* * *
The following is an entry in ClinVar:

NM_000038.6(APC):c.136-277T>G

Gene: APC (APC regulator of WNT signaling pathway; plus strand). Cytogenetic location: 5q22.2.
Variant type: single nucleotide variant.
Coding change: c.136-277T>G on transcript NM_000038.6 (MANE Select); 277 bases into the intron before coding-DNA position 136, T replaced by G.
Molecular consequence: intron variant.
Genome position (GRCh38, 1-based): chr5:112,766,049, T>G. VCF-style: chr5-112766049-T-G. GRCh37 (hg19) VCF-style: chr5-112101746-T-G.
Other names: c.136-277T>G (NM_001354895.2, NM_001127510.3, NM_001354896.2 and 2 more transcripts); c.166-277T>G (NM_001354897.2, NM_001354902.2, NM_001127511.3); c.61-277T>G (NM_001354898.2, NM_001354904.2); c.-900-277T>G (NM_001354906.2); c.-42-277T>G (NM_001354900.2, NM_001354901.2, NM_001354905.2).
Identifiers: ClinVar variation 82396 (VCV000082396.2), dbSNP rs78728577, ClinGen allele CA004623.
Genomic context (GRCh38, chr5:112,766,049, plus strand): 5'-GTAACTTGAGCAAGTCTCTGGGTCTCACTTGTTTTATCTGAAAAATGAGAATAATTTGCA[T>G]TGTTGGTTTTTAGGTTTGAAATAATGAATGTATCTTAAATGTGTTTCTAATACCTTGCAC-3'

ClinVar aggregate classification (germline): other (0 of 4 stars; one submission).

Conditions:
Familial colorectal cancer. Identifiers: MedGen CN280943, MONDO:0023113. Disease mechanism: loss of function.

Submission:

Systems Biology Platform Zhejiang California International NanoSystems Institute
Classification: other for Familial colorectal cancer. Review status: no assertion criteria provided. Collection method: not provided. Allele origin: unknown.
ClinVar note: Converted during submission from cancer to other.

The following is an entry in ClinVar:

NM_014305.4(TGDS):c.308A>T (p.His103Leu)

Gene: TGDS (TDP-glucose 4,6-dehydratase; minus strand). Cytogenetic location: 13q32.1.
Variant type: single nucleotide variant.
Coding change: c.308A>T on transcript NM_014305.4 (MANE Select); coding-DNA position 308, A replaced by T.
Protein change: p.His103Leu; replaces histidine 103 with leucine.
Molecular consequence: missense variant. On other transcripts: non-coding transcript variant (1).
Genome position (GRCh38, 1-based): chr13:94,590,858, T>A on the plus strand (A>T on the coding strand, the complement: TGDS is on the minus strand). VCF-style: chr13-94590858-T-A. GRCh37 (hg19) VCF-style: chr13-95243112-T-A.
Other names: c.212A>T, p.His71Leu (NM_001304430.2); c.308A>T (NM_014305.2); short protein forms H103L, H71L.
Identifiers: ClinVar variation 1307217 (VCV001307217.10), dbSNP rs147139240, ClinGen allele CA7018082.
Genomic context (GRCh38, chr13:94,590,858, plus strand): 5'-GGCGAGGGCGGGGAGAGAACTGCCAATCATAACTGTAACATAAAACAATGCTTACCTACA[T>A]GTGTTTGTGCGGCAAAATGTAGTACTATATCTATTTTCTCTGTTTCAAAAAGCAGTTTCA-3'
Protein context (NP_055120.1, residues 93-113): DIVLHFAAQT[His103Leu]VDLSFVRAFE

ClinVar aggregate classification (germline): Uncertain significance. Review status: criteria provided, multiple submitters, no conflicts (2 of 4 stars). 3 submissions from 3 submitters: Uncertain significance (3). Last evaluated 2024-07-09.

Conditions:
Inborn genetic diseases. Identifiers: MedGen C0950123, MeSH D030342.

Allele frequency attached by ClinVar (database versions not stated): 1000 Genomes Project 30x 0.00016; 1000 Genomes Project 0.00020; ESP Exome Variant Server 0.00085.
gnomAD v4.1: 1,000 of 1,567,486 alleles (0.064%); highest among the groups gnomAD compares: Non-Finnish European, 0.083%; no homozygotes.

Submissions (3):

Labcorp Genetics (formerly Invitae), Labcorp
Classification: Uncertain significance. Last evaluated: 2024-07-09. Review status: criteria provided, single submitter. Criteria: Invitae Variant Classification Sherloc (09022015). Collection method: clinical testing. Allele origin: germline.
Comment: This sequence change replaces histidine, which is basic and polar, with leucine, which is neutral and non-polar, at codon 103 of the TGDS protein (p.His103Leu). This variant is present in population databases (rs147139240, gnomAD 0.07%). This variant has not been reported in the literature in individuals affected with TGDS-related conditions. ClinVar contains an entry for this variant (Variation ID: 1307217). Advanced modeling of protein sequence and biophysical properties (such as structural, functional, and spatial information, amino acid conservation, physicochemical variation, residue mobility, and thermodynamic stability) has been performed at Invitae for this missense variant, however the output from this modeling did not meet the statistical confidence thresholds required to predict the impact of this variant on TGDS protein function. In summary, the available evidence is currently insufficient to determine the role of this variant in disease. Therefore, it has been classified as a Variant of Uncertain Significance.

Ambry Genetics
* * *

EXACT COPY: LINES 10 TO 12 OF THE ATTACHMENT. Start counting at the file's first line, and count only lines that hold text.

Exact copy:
Genomic context (GRCh38, chr5:112,766,049, plus strand): 5'-GTAACTTGAGCAAGTCTCTGGGTCTCACTTGTTTTATCTGAAAAATGAGAATAATTTGCA[T>G]TGTTGGTTTTTAGGTTTGAAATAATGAATGTATCTTAAATGTGTTTCTAATACCTTGCAC-3'

ClinVar aggregate classification (germline): other (0 of 4 stars; one submission).

Conditions: